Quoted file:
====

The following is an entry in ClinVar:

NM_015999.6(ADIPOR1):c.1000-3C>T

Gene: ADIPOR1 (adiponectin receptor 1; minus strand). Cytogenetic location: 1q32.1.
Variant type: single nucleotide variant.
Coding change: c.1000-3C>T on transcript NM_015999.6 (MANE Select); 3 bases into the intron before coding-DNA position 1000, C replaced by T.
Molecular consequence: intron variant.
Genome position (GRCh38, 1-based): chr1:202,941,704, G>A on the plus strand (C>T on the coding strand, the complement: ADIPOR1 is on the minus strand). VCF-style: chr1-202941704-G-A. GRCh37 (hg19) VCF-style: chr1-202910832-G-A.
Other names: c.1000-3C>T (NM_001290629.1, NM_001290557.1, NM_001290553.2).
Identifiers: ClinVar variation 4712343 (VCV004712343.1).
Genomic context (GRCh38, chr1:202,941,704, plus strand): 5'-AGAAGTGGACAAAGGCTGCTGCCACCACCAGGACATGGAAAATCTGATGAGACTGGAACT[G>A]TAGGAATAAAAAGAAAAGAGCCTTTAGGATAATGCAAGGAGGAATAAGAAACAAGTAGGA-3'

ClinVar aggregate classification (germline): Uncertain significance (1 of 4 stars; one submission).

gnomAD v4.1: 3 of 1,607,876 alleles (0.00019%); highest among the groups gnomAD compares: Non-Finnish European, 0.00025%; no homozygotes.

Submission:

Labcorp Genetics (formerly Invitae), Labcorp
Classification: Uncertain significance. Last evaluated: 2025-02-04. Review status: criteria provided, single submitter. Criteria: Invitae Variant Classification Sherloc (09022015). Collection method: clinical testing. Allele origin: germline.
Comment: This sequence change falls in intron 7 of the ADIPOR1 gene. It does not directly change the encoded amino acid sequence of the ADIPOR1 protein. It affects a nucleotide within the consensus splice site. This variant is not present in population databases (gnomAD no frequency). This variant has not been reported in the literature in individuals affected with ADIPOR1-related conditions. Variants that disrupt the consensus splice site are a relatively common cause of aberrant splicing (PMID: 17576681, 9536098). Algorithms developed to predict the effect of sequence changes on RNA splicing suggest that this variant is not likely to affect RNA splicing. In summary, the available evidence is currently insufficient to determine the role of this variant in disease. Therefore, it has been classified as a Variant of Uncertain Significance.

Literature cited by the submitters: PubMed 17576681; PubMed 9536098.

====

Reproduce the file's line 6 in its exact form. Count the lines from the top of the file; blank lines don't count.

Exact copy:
Molecular consequence: intron variant.